A co-op game like no other

A Way Out is a truly fantastic piece of entertainment that is easy to recommend to anyone who has even a fleeting interest in its story or setting, even more so if you have a friend or someone to share the experience with. We truly noticed a bond develop between Leo and Vincent as the game progressed, along with our own shared memories or favorite moments (hitting a home run in the baseball mini-game is always awesome!). While the fully co-op story and gameplay are absolutely one-of-a-kind, the actual gameplay loop and interaction are far from unique, and while the story and tone can sometimes conflict with its gameplay elements, A Way Out is an engaging tale that is worthy of your time. At 6-7 hours in length, it’s one of the best ways you can spend a Saturday afternoon, cracking up as you slam your boat into the river edge, or recoiling as they beat your dart score for the third time.

Logitech G Pro Headset Review: Built for Pros, Made for Every Player Mon, 02 Apr 2018 16:40:18 -0400 Jonathan Moore

Logitech's new G Pro gaming headset drops the frills and fancies found in other headsets to focus on what many gamers really want: great sound. Instead of RGB lighting and myriad software solutions, the G Pro is a plug-and-play, all-in-one answer for gamers that wanna get gaming right out of the box while encountering as few hurdles as possible.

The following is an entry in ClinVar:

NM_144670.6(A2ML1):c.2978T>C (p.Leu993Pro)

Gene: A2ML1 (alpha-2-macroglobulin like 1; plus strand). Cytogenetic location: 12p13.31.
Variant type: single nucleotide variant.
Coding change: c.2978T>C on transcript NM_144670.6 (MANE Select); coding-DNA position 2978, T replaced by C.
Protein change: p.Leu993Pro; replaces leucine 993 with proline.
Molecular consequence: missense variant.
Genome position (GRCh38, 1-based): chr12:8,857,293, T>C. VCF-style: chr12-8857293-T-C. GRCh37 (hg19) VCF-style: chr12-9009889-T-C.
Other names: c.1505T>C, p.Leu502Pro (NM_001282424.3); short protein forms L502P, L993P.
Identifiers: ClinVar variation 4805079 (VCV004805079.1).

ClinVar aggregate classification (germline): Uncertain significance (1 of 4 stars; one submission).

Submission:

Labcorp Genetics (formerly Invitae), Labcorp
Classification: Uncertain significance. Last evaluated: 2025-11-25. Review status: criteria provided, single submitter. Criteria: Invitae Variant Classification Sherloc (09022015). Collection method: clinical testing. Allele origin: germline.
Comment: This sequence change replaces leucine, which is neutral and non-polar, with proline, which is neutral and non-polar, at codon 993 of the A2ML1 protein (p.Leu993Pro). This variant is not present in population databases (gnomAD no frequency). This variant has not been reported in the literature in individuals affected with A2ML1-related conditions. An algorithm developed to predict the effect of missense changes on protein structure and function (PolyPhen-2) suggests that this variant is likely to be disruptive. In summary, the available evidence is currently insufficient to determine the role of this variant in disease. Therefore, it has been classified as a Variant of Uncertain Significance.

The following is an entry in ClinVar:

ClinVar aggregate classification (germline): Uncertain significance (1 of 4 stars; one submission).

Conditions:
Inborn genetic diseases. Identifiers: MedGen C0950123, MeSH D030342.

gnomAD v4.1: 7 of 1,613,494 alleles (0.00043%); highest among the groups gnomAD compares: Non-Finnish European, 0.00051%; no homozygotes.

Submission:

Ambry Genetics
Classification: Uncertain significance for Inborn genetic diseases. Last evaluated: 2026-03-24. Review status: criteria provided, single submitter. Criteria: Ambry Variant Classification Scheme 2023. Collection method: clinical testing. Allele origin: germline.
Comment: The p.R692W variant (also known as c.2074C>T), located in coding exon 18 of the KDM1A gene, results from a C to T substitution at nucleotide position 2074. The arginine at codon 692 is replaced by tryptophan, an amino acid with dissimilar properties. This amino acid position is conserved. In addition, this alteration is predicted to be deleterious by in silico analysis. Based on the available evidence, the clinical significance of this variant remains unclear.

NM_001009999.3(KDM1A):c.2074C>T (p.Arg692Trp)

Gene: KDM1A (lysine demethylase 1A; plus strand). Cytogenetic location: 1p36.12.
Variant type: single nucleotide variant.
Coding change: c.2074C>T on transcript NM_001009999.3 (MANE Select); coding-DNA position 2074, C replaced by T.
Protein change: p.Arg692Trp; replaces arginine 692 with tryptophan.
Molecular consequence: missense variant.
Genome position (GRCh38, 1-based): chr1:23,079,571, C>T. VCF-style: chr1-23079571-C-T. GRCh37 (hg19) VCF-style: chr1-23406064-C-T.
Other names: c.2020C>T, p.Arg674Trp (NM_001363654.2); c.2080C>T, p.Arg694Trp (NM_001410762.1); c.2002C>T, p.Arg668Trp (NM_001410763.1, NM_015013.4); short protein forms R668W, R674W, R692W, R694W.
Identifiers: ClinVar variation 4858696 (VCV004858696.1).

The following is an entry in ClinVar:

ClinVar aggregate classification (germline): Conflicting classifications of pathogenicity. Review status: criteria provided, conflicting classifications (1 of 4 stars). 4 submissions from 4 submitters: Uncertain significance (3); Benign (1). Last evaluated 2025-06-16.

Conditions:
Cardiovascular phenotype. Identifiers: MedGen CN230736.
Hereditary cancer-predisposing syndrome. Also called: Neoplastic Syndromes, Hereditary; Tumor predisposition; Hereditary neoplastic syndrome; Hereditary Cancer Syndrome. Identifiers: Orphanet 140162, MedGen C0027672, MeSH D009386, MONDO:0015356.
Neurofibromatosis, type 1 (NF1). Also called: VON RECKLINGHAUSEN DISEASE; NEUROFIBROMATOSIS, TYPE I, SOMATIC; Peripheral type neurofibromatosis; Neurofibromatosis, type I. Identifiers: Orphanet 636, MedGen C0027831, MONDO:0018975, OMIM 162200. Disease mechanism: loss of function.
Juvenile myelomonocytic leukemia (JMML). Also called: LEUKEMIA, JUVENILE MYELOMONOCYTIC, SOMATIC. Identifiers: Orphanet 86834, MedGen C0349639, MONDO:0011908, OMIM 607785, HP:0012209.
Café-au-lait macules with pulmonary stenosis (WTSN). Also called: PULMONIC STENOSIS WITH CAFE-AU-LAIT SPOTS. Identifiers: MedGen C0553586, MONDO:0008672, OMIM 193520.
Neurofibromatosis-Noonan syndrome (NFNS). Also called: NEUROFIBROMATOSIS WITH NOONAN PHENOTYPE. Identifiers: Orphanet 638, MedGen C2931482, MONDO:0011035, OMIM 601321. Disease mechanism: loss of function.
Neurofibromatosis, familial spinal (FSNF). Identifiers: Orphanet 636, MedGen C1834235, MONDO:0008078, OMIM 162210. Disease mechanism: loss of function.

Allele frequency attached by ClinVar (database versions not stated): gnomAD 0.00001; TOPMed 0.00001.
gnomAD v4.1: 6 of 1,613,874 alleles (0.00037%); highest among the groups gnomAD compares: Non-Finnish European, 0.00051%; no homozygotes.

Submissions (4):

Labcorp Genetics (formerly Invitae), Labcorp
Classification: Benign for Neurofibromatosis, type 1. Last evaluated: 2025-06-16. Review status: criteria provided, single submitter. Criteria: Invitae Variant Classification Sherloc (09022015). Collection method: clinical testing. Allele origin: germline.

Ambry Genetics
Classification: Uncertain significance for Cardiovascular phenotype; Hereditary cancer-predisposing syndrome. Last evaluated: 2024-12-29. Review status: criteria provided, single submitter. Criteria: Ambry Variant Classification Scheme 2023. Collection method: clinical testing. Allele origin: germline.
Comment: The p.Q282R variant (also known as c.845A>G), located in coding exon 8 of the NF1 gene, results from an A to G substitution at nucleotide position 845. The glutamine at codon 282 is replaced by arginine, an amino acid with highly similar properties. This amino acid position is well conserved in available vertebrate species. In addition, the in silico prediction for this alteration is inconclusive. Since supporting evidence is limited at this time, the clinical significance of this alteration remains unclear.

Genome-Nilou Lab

Last year, I tested the G Pro's predecessor, the G433 -- and I quite liked it. It had plug-and-play analog capabilities, but didn't do stereo sound the justice it deserves. And while that headset was comfortable and lightweight, my main gripe with it was that it didn't provide deep, crisp sound for the price -- even on the surround sound front. 

Perhaps it was kismet or that Logitech heard me through the collective conscious of the hardware world, but the G Pro headset comes much closer to the sound I wanted out of the G433. In reality, though, it was the pro gamers Logitech closely worked with to develop and design the G Pro that helped the company craft a headset that is built for pros and made for everyone.